Next week is final exams so I've been taking it easy on the kids and teaching classes about Christmas. I play Christmas songs (Nat King Cole - The Christmas Song mostly, since that's the only xmas song I can stand to listen to the requisite 40 times or so I will in the course of teaching all the first year students) and the kids try to fill in missing words on lyric sheets; I pass out candy canes and have them write letters to Santa. One day, a teacher asked me to talk a little more about the origin of Christmas - assuming, I guess, like all Japanese do about all Americans, that I am a Christian of deep faith. I had toyed with the idea in the beginning, but thought it might come off as proselytizing, but on further reflecting, realized clearly there no harm in merely talking about religion.
So after listening to Nat King Cole for the umpteenth time, I write the word "Christmas" on the board and ask the kids what they know about the holiday. They volunteer and I list words like toys, Santa, reindeer, Christmas tree, etc. "Okay," I say, "so maybe when you think of Christmas, these things come to mind."
"But, does anyone know why Christmas is a holiday?"
I think that maybe they just didn't understand the question, so I rephrase it: "Does anyone know what happened on Christmas?"
I pause and, stifling a laugh, take a deep breath. Then I turn to where I've written "Christmas" on the board and underline "Christ" several times. I turn back to the class and ask, cautiously this time, "Do you know who this is?" I wince a little for a few seconds as if anticipating a blow, but fortunately one of the kids says the Japanese name for Christ (kirisuto), and I don't have to freak out completely.
"Okay great, Christ, yes. Jesus Christ. (in a fashion taking His name in vain) Jesus Christ, yes. Now, what happened to Jesus Christ on this day?"
A student raises a hand tentatively and says in Japanese, "That's when he died, right?"
I run my fingers through my hair quite hard. "No." I smile. "In fact, the opposite thing happened. And speak in English."
Another says, "Ah, it's his birthday."
"Yeah, more or less. So, let me tell you the story of his birth."
It turns out that they don't really study world religions, at least not until their junior or senior year of high school. I have a hard time comprehending that these sophomore kids at a high-level high school don't know basic facts about the largest religion in the world, since I learned about Shinto in my 7th grade history class. This is kind of insane. So I decide to right this wrong. I am here to bring them the good news, as it were.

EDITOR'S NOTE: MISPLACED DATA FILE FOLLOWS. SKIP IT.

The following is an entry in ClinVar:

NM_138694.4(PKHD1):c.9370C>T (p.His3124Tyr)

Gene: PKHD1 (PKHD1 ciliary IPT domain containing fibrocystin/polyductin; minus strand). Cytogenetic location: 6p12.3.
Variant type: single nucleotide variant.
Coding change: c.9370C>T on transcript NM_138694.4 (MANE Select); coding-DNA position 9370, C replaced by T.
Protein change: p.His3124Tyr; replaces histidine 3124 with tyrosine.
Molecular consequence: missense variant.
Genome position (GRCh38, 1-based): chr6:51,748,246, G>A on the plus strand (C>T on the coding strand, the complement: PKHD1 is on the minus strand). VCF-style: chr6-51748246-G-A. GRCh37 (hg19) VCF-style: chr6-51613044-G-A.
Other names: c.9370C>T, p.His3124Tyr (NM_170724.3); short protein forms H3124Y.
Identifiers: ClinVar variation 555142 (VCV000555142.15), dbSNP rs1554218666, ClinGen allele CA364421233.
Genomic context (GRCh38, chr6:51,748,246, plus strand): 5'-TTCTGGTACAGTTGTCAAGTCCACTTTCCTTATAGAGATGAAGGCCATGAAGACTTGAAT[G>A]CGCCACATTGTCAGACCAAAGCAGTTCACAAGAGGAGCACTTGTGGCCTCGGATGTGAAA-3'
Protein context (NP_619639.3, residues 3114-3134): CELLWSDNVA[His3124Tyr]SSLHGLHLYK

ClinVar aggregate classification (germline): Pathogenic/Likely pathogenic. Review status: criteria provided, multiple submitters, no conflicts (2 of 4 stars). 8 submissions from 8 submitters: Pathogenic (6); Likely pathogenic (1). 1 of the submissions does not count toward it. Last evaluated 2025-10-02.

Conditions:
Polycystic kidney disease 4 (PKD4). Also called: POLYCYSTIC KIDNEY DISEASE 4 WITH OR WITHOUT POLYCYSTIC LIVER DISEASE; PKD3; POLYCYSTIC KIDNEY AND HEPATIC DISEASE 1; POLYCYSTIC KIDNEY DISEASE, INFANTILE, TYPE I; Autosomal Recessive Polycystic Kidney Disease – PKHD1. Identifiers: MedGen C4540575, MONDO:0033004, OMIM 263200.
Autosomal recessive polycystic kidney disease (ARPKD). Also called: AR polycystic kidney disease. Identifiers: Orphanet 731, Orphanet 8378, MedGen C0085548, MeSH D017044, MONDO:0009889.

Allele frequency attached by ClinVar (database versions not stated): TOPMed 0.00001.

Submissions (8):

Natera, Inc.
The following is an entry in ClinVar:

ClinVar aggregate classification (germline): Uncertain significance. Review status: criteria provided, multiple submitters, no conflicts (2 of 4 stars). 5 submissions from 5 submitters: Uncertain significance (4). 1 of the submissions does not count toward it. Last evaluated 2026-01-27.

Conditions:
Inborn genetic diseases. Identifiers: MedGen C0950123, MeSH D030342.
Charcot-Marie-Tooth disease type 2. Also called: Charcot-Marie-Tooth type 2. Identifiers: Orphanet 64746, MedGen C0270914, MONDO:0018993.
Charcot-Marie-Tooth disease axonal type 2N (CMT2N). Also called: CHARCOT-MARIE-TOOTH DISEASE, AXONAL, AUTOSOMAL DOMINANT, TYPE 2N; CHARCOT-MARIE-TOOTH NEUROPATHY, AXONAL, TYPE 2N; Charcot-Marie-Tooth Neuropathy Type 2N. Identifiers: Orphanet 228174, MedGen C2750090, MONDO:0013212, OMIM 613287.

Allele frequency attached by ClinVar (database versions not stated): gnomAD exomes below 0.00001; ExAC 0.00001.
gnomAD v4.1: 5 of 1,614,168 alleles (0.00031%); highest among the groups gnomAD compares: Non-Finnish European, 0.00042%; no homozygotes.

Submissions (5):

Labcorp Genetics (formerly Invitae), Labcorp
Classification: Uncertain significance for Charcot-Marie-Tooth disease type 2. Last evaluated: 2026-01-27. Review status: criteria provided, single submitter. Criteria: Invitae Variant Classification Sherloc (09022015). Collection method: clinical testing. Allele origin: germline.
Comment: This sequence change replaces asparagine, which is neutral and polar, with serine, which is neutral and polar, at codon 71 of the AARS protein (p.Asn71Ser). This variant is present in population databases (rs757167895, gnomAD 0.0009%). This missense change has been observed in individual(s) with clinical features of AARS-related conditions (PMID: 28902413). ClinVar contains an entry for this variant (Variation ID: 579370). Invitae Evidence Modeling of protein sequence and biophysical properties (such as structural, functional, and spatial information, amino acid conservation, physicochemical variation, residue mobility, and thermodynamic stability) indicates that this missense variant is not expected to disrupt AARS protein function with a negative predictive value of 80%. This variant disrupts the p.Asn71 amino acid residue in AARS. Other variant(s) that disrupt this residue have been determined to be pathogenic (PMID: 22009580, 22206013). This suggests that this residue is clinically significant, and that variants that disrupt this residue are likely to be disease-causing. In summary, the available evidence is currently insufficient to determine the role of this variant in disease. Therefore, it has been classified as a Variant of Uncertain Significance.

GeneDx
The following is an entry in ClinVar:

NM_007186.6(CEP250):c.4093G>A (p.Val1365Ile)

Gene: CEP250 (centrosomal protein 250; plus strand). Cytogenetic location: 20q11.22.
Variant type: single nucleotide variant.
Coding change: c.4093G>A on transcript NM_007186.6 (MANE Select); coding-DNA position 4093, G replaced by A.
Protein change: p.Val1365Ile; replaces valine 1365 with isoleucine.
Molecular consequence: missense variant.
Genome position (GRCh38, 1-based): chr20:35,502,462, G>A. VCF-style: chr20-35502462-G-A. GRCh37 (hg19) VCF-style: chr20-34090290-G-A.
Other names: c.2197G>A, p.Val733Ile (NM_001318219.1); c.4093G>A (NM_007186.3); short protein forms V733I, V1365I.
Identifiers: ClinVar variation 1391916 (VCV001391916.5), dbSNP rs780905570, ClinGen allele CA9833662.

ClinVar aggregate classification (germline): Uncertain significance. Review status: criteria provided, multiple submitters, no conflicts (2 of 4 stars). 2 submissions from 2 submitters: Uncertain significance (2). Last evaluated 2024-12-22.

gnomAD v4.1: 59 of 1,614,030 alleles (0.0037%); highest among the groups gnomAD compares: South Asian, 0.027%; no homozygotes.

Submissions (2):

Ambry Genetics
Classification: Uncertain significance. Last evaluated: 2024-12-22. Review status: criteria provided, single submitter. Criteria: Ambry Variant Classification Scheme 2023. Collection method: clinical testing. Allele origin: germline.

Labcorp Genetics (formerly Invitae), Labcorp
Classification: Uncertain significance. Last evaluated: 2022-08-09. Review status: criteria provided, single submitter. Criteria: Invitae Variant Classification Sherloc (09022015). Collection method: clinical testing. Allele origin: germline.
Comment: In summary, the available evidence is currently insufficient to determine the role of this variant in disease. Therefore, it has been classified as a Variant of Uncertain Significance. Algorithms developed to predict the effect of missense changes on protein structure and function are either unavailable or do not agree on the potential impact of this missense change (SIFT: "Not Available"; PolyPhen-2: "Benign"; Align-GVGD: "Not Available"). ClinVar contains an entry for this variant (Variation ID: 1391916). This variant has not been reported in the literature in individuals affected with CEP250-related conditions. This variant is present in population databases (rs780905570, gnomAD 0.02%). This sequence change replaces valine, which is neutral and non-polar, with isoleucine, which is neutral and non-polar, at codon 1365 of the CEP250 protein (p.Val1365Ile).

I whip out some Christmas picture books and proceed to tell the story of the Nativity. In the course of trying to explain to the kids why it was such a big deal that a baby was born in a manger in some far-off place thousands of years ago, I come to appreciate to an extent how ridiculous missionaries must feel on their first day off in some African village. Trying to explain a religion to someone completely unfamiliar with the stories just reveals how ridiculous they can sound. I see a new expression of bafflement cross the faces of the students for each phrase like "son of God" or "angels" or "three kings" that comes out of my mouth. By the end of the story, I am rather baffled at what's coming out of my mouth as well. You'd have to be a person of unshakeable faith to speak in any way convincingly about these things without feeling a bit silly or embarrassed. I am not that person.
This reaches a sort of crescendo while I'm using the tiny statuettes of the Nativity scene to act out the different character's parts. After a long explanation of the relationship between Mary and Joseph where I've been holding up their two figures, I actually look down at what I'm holding and see that in fact what I'm holding is not Joseph but some random shepherd. Upon closer inspection, I realize that on top of the general discernible differences between the two figures, the shepherd actually has a damn sheep hung around his neck. So, not only have I been telling a rather sacrilegious story about the unconsummated love of Mary and one shepherd from Bethelehem, but I've convinced all the kids that Jesus' father walked around with a sheep strung around his neck at all times. I break and just laugh really hard.
I give up in the end and just have them write their letters to Santa. I tell them about Santa's list; presents for the good children and coal for the bad. This is much easier to talk to the kids about. It doesn't make me embarrassed as an American or feel ridiculous at all. As silly as Santa's story is, at least we all agree none of it is true.